They say, under the Common Core, students will have an educational experience that will both better prepare them for college and careers, and that might even be more rigorous than it was under the state-level standards.
But standards are only expectations for what students need to know. Educators need training and tools to implement the Common Core in a school’s curriculum, those supporters say.
A quiet, sub-rosa fear is brewing among supporters of the Common Core State Standards Initiative: that the standards will die the slow death of poor implementation in K-12 classrooms.
“I predict the common-core standards will fail, unless we can do massive professional development for teachers,” said Hung-Hsi Wu, a professor emeritus of mathematics at the University of California, Berkeley, who has written extensively about the Common Core math standards. “There’s no fast track to this.”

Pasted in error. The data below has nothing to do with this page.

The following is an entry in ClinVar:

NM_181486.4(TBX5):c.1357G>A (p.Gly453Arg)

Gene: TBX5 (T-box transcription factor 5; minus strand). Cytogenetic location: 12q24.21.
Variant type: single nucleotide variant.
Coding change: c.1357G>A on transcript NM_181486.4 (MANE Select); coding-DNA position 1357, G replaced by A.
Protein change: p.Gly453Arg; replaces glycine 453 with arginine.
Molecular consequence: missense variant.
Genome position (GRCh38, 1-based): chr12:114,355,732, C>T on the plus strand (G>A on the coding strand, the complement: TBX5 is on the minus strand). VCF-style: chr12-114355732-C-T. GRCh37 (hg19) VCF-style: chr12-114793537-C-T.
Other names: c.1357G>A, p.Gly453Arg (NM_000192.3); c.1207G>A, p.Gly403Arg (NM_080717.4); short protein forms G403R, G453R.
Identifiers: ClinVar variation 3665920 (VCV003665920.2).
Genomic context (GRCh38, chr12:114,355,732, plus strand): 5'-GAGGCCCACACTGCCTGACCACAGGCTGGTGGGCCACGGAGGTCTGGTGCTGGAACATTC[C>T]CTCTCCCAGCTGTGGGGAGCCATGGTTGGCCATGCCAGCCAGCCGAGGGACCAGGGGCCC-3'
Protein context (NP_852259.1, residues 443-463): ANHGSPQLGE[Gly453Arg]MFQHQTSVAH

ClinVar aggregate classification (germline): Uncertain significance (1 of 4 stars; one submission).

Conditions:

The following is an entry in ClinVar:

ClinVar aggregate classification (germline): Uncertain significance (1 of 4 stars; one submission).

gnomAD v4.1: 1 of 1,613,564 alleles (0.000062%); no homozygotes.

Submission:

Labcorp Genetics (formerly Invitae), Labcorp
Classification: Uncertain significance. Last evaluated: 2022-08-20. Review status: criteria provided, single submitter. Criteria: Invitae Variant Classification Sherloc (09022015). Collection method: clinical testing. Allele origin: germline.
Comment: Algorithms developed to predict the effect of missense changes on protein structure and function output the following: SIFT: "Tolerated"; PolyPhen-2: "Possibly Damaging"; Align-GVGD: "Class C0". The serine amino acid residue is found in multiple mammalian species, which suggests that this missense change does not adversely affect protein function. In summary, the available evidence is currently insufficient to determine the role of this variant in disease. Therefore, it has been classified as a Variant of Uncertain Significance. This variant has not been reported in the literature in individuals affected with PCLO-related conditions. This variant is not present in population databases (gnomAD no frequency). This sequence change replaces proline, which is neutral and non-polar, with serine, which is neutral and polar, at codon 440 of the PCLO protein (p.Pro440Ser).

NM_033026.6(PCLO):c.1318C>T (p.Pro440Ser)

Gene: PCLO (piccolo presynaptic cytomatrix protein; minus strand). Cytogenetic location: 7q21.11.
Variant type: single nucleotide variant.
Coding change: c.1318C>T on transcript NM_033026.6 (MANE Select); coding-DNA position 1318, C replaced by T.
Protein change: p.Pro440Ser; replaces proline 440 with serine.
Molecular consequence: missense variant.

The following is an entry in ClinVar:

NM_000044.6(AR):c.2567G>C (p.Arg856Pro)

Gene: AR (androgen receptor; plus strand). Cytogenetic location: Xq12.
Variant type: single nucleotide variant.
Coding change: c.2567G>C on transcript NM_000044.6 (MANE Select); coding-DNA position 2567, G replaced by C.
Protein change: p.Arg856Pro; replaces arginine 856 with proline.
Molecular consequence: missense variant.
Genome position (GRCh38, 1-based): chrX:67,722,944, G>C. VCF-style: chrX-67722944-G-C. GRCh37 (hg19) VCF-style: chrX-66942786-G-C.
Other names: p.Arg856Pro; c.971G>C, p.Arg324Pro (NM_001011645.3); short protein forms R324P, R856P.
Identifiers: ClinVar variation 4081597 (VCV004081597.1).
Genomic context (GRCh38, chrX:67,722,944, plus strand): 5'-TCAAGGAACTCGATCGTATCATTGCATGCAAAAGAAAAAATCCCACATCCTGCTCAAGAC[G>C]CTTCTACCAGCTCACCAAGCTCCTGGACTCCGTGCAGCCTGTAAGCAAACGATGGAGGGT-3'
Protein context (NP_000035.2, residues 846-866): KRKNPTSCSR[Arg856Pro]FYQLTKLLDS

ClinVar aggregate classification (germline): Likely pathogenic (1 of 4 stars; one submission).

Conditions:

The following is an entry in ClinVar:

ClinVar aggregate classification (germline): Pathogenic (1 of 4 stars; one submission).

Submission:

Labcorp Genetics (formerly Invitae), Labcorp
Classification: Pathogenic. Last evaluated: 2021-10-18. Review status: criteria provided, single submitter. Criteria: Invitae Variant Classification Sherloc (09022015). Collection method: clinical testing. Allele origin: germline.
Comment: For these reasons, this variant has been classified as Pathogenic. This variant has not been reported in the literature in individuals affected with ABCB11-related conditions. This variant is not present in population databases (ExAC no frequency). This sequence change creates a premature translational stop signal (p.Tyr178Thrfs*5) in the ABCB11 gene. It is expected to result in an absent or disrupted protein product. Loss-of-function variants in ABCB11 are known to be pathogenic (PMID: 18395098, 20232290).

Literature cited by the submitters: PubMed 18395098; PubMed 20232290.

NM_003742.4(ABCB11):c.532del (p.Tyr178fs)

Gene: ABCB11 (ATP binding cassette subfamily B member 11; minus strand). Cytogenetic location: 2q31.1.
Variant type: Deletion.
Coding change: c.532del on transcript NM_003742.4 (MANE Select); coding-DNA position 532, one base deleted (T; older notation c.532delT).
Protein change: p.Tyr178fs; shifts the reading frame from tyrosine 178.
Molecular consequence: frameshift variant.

It’s a Herculean task, given the size of the public school teaching force and the difficulty educators face in creating the sustained, intensive training that research indicates is necessary to change teachers’ practices…
A nationally representative survey of school districts issued last fall by the Washington-based Center on Education Policy found that fewer than half of districts had planned professional development aligned to the standards this school year.
It’s just like The Brookings Institution’s Russ Whitehurst told StateImpact two weeks ago: Setting new academic standards “doesn’t mean teachers know how to teach [kids] that stuff, or that they have good instructional materials.”
Kathleen Porter-Magee, a Common Core blogger for the Fordham Institute (she and her colleagues support the standards), says educators are hearing mixed messages about what professional development they need. But since Porter-Magee’s conversation with StateImpact, she says critiques of the Common Core have taken on an “hyperbolic” tone.
“In this increasingly toxic environment, Common Core has become one more conspiracy to uncover, one more grand scheme for the fringe on the right and left to fight against,” Porter-Magee writes on Fordham’s Common Core Watch.
Any educators out there who can confirm what EdWeek is reporting — a “quiet, sub-rosa fear,” or confusion about the Common Core’s implementation? What do you make of that report?